“Can I say ‘annoying’?” That’s the question my daughter has been asking me of late, as she explores the boundaries of the new vocabulary she is learning. “Yes, you can say ‘annoying,'” I reply. “Can I say ‘shut up’?” she asks. “No, you can’t say ‘shut up.'” “And I can’t say ‘shit’,” she states matter-of-factly. That’s right, she already knows she can’t say ‘shit’ but she still gets a tremendous kick from just quickly confirming that fact with me because to do so, of course, means getting to say ‘shit’ all over again without fear of punishment. It’s like the joke my son told me the other day, warning me ahead of time that it contained a curse: A 6-year-old boy was scolded by his parents for still talking like a baby. ‘Why don’t you use more grown-up words,’ they said. So the next day, when he got home from school, his parents asked him what he had done in class and he said: ‘We read a book called Winnie the Shit.’
Words have an awesome power, and there’s no clearer example of that than when children deploy new vocabulary to see what effect their words have on the world. My daughter, for example, wields the word ‘annoying’ all the time now, using it to describe anything and everything that elicits her displeasure. My son, who’s eight, enjoys using mild curse words in safe contexts, like in a joke. He hears other kids using them for real in the schoolyard and can see the mixture of shock and admiration their use evokes in other children. My kids are learning that words are not just airy nothings; they have a very real and dramatic impact on the world—they can make other people laugh or cry, they can help get you what you want, they can get you into or out of a lot of trouble, too.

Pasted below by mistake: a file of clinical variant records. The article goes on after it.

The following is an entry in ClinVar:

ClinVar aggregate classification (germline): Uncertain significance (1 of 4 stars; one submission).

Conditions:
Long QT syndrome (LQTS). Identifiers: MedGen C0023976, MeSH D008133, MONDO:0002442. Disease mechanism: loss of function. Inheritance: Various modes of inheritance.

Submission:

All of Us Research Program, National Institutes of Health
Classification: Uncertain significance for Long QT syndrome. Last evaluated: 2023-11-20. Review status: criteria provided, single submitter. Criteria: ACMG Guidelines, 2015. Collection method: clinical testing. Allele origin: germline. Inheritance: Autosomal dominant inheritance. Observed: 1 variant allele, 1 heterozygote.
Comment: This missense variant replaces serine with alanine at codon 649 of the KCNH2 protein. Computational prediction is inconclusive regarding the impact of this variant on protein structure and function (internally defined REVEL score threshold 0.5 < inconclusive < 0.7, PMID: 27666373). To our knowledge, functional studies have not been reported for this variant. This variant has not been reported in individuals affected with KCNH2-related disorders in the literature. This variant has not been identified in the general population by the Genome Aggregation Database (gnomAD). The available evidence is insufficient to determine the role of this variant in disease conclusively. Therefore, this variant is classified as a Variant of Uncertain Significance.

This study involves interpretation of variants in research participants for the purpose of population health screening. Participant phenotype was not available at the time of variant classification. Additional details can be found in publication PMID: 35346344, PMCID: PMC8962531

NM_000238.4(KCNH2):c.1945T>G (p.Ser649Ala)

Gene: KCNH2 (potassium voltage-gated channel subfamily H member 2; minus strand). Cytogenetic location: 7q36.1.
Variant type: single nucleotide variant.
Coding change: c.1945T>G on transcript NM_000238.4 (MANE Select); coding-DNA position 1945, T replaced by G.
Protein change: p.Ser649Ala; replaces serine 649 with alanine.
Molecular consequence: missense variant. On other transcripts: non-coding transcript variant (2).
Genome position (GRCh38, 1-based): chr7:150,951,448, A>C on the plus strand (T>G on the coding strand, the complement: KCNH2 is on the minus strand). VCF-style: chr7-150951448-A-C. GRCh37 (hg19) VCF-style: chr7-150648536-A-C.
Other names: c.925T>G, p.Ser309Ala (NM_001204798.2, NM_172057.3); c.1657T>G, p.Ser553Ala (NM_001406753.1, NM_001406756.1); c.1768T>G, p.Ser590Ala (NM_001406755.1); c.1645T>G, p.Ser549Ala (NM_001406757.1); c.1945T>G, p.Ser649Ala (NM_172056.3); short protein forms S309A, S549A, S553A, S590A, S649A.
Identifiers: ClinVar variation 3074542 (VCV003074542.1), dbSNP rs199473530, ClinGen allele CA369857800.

Adults are usually unconscious of the latent power of language, but you can feel it in full force again when learning a foreign tongue. One of Austrian philosopher Ludwig Wittgenstein’s best aphorisms is:
The limits of my language mean the limits of my world.
I felt my linguistic limits extended when I learned Dutch about 17 years ago. Each language has words in it that don’t exist in any other tongue, and one of the greatest joys of speaking another language is stretching your mind to encompass this new vocabulary. Gezellig is a word like that in Dutch. It has so many nuanced meanings that it’s impossible to find a simple English equivalent. Indeed, there is no single English equivalent since gezellig is a word that expresses a distinctly Dutch state of mind. It means different things in different circumstances. An evening with friends can be gezellig, meaning friendly and intimate and fun. But inanimate objects can also be gezellig, like a room with a roaring fire in the fireplace, meaning cozy and inviting. But an individual can also be gezellig, meaning that he or she is warm and welcoming. It was not until I learned Dutch, and came to understand the meaning of this word, that I was able to recognize the quality of gezelligheid when I saw it. This not only added a new word to my vocabulary; it added a new experience to my world.
And so it is with my daughter. At almost four years old, she is intrepidly exploring the world of words, experimenting with language to see which words cause happiness, which words cause pain, which words make people laugh, which words make them cry. By trying out words like ‘annoying’, ‘shut up’ and ‘shit’ on me, she’s testing to see if they cause the desired effect. This is something we never stop doing. What American poet John Hall Wheelock wrote is just as true of adults as it is for children:
A child, when it begins to speak, learns what it is that it knows.